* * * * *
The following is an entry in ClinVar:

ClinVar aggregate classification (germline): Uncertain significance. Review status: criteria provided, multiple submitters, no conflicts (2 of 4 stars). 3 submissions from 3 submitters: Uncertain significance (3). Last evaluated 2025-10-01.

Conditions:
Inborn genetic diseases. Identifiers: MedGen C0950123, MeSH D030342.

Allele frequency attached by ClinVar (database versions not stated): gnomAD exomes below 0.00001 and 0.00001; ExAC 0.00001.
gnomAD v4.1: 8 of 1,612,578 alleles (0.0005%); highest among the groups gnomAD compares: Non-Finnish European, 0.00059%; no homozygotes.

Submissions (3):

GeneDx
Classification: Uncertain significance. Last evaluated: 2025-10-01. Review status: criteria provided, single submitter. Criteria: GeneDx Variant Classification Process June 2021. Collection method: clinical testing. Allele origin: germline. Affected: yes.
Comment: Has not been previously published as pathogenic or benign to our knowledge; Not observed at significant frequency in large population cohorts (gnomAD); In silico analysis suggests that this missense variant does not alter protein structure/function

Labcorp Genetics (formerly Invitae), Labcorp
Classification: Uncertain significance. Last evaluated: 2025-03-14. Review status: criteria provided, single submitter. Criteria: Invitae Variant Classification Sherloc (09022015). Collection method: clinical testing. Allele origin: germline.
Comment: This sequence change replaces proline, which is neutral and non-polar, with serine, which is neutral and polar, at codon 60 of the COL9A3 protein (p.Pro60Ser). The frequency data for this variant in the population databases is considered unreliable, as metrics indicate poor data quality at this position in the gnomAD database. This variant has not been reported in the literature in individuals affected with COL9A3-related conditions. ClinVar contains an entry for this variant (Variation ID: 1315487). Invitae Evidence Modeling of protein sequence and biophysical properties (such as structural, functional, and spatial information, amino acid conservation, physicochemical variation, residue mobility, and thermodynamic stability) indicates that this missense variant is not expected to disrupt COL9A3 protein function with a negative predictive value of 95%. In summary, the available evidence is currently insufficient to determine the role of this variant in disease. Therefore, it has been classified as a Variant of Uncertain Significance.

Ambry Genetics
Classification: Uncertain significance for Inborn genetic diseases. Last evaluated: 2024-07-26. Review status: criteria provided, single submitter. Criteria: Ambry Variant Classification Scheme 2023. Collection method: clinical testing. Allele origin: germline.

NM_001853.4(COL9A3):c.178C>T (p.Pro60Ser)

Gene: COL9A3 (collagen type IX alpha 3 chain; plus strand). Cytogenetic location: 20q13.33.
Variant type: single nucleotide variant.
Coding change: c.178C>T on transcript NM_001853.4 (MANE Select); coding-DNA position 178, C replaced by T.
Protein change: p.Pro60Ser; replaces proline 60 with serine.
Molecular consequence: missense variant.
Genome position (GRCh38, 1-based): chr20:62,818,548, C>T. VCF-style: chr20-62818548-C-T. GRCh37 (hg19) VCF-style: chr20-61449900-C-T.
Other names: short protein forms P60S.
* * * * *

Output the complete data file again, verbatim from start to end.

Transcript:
The following is an entry in ClinVar:

ClinVar aggregate classification (germline): Uncertain significance. Review status: criteria provided, multiple submitters, no conflicts (2 of 4 stars). 3 submissions from 3 submitters: Uncertain significance (3). Last evaluated 2025-10-01.

Conditions:
Inborn genetic diseases. Identifiers: MedGen C0950123, MeSH D030342.

Allele frequency attached by ClinVar (database versions not stated): gnomAD exomes below 0.00001 and 0.00001; ExAC 0.00001.
gnomAD v4.1: 8 of 1,612,578 alleles (0.0005%); highest among the groups gnomAD compares: Non-Finnish European, 0.00059%; no homozygotes.

Submissions (3):

GeneDx
Classification: Uncertain significance. Last evaluated: 2025-10-01. Review status: criteria provided, single submitter. Criteria: GeneDx Variant Classification Process June 2021. Collection method: clinical testing. Allele origin: germline. Affected: yes.
Comment: Has not been previously published as pathogenic or benign to our knowledge; Not observed at significant frequency in large population cohorts (gnomAD); In silico analysis suggests that this missense variant does not alter protein structure/function

Labcorp Genetics (formerly Invitae), Labcorp
Classification: Uncertain significance. Last evaluated: 2025-03-14. Review status: criteria provided, single submitter. Criteria: Invitae Variant Classification Sherloc (09022015). Collection method: clinical testing. Allele origin: germline.
Comment: This sequence change replaces proline, which is neutral and non-polar, with serine, which is neutral and polar, at codon 60 of the COL9A3 protein (p.Pro60Ser). The frequency data for this variant in the population databases is considered unreliable, as metrics indicate poor data quality at this position in the gnomAD database. This variant has not been reported in the literature in individuals affected with COL9A3-related conditions. ClinVar contains an entry for this variant (Variation ID: 1315487). Invitae Evidence Modeling of protein sequence and biophysical properties (such as structural, functional, and spatial information, amino acid conservation, physicochemical variation, residue mobility, and thermodynamic stability) indicates that this missense variant is not expected to disrupt COL9A3 protein function with a negative predictive value of 95%. In summary, the available evidence is currently insufficient to determine the role of this variant in disease. Therefore, it has been classified as a Variant of Uncertain Significance.

Ambry Genetics
Classification: Uncertain significance for Inborn genetic diseases. Last evaluated: 2024-07-26. Review status: criteria provided, single submitter. Criteria: Ambry Variant Classification Scheme 2023. Collection method: clinical testing. Allele origin: germline.

NM_001853.4(COL9A3):c.178C>T (p.Pro60Ser)

Gene: COL9A3 (collagen type IX alpha 3 chain; plus strand). Cytogenetic location: 20q13.33.
Variant type: single nucleotide variant.
Coding change: c.178C>T on transcript NM_001853.4 (MANE Select); coding-DNA position 178, C replaced by T.
Protein change: p.Pro60Ser; replaces proline 60 with serine.
Molecular consequence: missense variant.
Genome position (GRCh38, 1-based): chr20:62,818,548, C>T. VCF-style: chr20-62818548-C-T. GRCh37 (hg19) VCF-style: chr20-61449900-C-T.
Other names: short protein forms P60S.